The Ukrainian Cultural Center has helped refugees coming to the area since the invasion started in February. Those services have been offered in addition to their regular actions in the community, from dinners to operating a credit union. Members have also sent clothing, medical items, and other supplies to embattled Ukraine.

FLOWERS: Running Afoul of Arbitrary Facebook Formulas

I’m used to being suspended by social media. I have a fairly colorful way of expressing myself, which is attributable to my Irish-Italian pit bull lineage. But I’m also a lawyer, which means I have some passing understanding of how to carefully parse words and phrases so that I can insult you without actually insulting you, I can attack without visibly drawing blood, I can tread that filament of space between cheeky and defamatory.

But these days, we don’t deal in nuance. In fact, social media has become so obsessed with politically correct expression and sanitized thought that if there is even the suspicion of someone saying something that goes against conventional wisdom or accepted societal rules, they are virtually arrested, virtually charged, virtually tried and virtually convicted before you can upload a new profile picture.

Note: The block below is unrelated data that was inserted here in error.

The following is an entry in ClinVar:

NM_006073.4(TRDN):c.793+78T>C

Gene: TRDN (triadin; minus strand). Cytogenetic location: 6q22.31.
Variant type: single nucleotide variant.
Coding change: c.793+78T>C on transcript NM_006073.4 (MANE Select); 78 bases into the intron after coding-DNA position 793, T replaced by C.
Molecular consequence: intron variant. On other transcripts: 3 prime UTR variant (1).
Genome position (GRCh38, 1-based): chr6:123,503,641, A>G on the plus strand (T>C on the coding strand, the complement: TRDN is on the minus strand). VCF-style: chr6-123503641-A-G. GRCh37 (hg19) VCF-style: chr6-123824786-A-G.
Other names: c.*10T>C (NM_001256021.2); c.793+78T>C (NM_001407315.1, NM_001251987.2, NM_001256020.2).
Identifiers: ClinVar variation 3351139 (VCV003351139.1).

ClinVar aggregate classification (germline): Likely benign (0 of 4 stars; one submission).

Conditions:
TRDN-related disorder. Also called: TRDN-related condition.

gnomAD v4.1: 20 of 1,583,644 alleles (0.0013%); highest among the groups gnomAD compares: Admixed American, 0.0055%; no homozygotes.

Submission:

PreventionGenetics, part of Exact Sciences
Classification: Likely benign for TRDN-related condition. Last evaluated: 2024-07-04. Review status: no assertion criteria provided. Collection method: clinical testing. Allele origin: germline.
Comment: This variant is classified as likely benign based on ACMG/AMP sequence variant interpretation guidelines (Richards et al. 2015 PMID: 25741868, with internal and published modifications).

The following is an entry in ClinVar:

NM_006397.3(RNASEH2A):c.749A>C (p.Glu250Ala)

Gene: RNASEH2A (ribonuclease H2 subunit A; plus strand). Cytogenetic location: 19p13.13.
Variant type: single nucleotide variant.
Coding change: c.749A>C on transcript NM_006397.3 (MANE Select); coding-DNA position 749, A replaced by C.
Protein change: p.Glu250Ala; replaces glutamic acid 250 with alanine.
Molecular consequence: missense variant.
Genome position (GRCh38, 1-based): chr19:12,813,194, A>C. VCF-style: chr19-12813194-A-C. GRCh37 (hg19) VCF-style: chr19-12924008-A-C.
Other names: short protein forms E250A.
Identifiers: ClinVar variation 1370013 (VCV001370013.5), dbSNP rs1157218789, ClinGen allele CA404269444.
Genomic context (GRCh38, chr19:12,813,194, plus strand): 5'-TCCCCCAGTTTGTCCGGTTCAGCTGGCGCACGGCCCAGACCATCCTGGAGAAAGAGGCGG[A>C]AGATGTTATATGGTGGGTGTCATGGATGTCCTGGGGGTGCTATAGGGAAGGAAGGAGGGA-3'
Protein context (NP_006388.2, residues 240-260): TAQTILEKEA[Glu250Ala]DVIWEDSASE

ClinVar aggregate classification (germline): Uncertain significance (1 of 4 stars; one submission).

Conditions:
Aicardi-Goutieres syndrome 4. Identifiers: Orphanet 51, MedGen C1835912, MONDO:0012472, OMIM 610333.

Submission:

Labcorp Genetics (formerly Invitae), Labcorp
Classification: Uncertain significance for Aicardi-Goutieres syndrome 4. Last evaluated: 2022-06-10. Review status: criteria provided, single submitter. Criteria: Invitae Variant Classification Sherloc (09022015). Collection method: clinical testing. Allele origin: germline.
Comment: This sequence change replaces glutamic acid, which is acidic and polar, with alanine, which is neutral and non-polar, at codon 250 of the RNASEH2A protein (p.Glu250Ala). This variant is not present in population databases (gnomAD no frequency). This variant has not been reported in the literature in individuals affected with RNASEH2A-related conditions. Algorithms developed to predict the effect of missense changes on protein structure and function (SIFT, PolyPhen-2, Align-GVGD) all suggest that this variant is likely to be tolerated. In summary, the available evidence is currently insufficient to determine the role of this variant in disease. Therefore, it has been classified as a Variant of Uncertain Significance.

This is what happened to me the other day when I posted something that I thought was funny and fairly innocuous in terms of its social impact. I’d been involved the night before in an unpleasant exchange with a woman in a pizza shop. She had a mask on and was choosing which slice of upscale designer focaccia she wanted to bring home to her Rittenhouse Square penthouse. At the end of the counter was a man, mask dangling from his ear, waiting for his own order to be warmed up and sipping on an espresso.  Here is how I described what happened next:

“From the right of me I hear, “Put on your mask.” I knew the comment wasn’t directed at me because I was already wearing the ineffective, butterfly-wing-thin piece of paper on my nose and mouth, something I call my Bocca Burqa, so that I could access the restaurant.